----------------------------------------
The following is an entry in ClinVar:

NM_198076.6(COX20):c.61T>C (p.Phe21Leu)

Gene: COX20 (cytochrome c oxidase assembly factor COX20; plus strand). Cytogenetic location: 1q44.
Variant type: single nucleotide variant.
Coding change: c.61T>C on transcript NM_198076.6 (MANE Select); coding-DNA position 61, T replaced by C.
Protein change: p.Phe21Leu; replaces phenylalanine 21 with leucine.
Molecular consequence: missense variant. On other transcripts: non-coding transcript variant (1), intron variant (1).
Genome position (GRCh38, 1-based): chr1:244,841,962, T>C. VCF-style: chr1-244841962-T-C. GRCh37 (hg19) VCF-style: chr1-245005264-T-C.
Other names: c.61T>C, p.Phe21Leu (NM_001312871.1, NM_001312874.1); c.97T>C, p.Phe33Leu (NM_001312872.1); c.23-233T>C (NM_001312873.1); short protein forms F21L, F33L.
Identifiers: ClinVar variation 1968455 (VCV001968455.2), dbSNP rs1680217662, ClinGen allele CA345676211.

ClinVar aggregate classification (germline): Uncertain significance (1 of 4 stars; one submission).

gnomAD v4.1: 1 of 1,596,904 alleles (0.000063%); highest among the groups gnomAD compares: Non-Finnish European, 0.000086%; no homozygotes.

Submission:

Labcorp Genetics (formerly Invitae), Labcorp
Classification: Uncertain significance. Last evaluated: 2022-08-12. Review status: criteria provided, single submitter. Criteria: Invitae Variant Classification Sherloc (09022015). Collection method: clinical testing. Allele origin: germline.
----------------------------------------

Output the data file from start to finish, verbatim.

The following is an entry in ClinVar:

NM_198076.6(COX20):c.61T>C (p.Phe21Leu)

Gene: COX20 (cytochrome c oxidase assembly factor COX20; plus strand). Cytogenetic location: 1q44.
Variant type: single nucleotide variant.
Coding change: c.61T>C on transcript NM_198076.6 (MANE Select); coding-DNA position 61, T replaced by C.
Protein change: p.Phe21Leu; replaces phenylalanine 21 with leucine.
Molecular consequence: missense variant. On other transcripts: non-coding transcript variant (1), intron variant (1).
Genome position (GRCh38, 1-based): chr1:244,841,962, T>C. VCF-style: chr1-244841962-T-C. GRCh37 (hg19) VCF-style: chr1-245005264-T-C.
Other names: c.61T>C, p.Phe21Leu (NM_001312871.1, NM_001312874.1); c.97T>C, p.Phe33Leu (NM_001312872.1); c.23-233T>C (NM_001312873.1); short protein forms F21L, F33L.
Identifiers: ClinVar variation 1968455 (VCV001968455.2), dbSNP rs1680217662, ClinGen allele CA345676211.

ClinVar aggregate classification (germline): Uncertain significance (1 of 4 stars; one submission).

gnomAD v4.1: 1 of 1,596,904 alleles (0.000063%); highest among the groups gnomAD compares: Non-Finnish European, 0.000086%; no homozygotes.

Submission:

Labcorp Genetics (formerly Invitae), Labcorp
Classification: Uncertain significance. Last evaluated: 2022-08-12. Review status: criteria provided, single submitter. Criteria: Invitae Variant Classification Sherloc (09022015). Collection method: clinical testing. Allele origin: germline.